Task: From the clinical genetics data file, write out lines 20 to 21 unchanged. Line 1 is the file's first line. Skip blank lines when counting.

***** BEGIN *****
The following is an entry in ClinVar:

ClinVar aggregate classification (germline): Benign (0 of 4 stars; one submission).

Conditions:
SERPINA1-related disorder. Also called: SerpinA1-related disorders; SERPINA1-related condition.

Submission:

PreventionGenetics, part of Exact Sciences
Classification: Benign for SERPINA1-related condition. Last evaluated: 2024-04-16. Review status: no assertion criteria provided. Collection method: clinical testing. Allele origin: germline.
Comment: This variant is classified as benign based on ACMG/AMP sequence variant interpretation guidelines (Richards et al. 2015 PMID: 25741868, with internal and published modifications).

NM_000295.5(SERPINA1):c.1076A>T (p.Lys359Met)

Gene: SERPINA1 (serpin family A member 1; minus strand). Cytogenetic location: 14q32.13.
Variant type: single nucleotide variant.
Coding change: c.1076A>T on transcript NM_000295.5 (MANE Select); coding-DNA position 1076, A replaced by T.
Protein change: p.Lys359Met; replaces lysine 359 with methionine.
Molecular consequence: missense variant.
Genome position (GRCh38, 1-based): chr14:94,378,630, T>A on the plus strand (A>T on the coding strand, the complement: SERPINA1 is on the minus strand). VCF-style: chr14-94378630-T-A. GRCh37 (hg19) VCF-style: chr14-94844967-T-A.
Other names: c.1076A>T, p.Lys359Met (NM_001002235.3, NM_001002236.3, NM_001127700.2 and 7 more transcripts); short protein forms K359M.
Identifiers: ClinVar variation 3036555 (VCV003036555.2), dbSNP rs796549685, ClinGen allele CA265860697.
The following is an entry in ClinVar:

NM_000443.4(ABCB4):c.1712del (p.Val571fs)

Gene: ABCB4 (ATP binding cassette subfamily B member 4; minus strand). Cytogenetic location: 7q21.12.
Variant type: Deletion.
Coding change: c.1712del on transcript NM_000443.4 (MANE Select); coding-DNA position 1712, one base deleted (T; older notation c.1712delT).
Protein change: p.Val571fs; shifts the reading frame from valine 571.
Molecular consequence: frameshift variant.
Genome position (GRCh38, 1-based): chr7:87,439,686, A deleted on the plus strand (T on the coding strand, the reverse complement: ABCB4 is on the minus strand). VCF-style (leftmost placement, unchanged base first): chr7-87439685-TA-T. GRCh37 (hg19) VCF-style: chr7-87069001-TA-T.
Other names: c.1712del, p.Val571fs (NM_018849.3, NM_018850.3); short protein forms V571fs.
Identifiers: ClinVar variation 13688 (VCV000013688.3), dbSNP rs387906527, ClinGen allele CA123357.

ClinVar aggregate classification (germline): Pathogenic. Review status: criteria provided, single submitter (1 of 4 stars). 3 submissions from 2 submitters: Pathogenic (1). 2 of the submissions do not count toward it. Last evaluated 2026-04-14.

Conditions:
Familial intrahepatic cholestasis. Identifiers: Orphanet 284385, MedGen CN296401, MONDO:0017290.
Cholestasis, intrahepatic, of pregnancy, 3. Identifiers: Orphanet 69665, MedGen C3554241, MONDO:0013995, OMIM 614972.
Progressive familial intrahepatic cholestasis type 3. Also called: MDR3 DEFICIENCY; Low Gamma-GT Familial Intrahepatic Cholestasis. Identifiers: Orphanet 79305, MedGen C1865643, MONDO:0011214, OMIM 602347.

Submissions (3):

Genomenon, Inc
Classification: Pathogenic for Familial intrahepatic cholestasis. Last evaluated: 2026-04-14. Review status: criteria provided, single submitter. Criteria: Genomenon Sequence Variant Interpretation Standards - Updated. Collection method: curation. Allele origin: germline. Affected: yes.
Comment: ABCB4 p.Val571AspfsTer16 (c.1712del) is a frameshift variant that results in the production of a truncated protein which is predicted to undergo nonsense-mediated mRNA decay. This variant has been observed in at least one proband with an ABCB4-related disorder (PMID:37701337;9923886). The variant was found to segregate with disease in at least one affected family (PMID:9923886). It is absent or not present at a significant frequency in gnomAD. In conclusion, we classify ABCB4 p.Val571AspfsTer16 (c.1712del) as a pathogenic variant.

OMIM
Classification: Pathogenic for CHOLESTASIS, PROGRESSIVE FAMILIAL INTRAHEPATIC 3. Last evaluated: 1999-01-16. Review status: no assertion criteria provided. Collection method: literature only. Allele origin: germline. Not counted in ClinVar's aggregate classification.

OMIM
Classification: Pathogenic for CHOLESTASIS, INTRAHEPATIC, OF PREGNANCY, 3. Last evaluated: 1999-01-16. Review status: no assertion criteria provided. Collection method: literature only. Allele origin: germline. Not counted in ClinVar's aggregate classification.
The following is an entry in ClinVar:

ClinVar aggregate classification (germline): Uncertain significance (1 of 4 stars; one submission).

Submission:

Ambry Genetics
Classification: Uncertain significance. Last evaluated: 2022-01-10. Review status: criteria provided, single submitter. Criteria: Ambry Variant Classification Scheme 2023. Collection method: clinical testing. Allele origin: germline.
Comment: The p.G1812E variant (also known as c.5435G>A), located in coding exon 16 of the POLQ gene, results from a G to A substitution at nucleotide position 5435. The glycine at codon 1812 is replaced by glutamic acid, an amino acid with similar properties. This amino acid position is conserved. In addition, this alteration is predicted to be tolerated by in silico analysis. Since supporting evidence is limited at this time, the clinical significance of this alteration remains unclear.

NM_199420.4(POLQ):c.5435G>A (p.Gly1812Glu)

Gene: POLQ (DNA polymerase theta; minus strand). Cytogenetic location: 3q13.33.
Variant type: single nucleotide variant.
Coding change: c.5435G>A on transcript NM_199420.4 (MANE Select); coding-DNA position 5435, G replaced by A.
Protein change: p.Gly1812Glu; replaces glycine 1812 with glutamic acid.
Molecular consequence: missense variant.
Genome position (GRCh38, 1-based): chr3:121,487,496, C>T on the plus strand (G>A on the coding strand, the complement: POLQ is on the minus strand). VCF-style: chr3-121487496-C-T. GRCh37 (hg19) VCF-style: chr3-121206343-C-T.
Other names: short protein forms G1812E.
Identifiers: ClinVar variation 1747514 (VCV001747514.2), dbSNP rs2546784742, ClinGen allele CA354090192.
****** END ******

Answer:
Gene: ABCB4 (ATP binding cassette subfamily B member 4; minus strand). Cytogenetic location: 7q21.12.
Variant type: Deletion.